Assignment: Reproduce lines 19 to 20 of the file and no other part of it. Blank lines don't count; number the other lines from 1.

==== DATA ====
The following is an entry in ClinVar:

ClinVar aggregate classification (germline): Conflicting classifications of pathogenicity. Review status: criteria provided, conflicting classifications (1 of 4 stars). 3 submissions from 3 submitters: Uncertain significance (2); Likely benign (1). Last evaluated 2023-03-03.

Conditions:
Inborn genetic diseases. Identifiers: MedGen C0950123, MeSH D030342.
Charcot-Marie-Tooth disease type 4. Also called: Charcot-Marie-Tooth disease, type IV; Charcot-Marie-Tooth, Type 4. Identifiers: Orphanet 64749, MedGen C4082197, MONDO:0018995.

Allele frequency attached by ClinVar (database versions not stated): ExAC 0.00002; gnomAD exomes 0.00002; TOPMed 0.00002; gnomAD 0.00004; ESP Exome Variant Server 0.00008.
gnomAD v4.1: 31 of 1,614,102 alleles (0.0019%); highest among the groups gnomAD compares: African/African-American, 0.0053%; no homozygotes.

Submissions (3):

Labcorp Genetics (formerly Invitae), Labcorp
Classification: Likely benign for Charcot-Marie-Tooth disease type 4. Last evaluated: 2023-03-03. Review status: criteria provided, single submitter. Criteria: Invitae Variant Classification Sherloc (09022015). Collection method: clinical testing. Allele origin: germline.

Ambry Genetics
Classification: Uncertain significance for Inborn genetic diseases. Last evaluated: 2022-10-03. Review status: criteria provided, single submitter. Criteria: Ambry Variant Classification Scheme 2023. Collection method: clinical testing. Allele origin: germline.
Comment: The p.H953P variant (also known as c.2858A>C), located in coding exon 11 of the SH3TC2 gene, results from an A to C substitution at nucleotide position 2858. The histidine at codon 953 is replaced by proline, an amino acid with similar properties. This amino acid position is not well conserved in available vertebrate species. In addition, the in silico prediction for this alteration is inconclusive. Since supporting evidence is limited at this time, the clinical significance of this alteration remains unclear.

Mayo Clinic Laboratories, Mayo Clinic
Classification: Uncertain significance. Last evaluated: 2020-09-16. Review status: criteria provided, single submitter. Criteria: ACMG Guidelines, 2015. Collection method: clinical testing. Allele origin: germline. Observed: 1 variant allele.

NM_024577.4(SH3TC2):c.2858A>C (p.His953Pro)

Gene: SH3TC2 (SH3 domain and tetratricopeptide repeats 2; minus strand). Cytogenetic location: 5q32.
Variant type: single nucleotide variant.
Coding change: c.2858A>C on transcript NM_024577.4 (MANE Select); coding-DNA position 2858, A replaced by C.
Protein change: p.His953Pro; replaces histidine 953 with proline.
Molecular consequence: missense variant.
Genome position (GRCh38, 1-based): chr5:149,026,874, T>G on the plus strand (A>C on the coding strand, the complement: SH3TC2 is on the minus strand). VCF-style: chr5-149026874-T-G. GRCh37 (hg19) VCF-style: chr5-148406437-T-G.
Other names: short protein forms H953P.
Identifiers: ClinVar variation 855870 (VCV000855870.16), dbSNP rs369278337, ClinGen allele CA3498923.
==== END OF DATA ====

Coding change: c.2858A>C on transcript NM_024577.4 (MANE Select); coding-DNA position 2858, A replaced by C.
Protein change: p.His953Pro; replaces histidine 953 with proline.